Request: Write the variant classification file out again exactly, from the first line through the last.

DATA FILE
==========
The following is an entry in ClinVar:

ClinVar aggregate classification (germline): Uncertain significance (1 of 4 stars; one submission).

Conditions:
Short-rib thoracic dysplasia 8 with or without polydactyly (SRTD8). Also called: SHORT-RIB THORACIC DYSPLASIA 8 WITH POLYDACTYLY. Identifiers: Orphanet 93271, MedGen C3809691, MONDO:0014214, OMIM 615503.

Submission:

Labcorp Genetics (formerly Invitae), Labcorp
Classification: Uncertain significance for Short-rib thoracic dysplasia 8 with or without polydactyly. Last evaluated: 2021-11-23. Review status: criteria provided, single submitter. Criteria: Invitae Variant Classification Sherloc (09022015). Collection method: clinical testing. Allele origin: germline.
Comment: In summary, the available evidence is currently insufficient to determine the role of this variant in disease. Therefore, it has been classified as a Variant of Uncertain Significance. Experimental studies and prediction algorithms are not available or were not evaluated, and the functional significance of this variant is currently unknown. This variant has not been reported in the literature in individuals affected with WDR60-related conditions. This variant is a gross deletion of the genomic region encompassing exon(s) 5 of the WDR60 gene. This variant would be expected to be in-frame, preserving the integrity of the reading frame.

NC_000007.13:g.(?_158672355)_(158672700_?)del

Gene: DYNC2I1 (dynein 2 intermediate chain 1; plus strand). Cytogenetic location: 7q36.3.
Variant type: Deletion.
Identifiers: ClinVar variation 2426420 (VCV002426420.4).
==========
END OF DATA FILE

The following is an entry in ClinVar:

ClinVar aggregate classification (germline): Uncertain significance (1 of 4 stars; one submission).

Conditions:
Short-rib thoracic dysplasia 8 with or without polydactyly (SRTD8). Also called: SHORT-RIB THORACIC DYSPLASIA 8 WITH POLYDACTYLY. Identifiers: Orphanet 93271, MedGen C3809691, MONDO:0014214, OMIM 615503.

Submission:

Labcorp Genetics (formerly Invitae), Labcorp
Classification: Uncertain significance for Short-rib thoracic dysplasia 8 with or without polydactyly. Last evaluated: 2021-11-23. Review status: criteria provided, single submitter. Criteria: Invitae Variant Classification Sherloc (09022015). Collection method: clinical testing. Allele origin: germline.
Comment: In summary, the available evidence is currently insufficient to determine the role of this variant in disease. Therefore, it has been classified as a Variant of Uncertain Significance. Experimental studies and prediction algorithms are not available or were not evaluated, and the functional significance of this variant is currently unknown. This variant has not been reported in the literature in individuals affected with WDR60-related conditions. This variant is a gross deletion of the genomic region encompassing exon(s) 5 of the WDR60 gene. This variant would be expected to be in-frame, preserving the integrity of the reading frame.

NC_000007.13:g.(?_158672355)_(158672700_?)del

Gene: DYNC2I1 (dynein 2 intermediate chain 1; plus strand). Cytogenetic location: 7q36.3.
Variant type: Deletion.
Identifiers: ClinVar variation 2426420 (VCV002426420.4).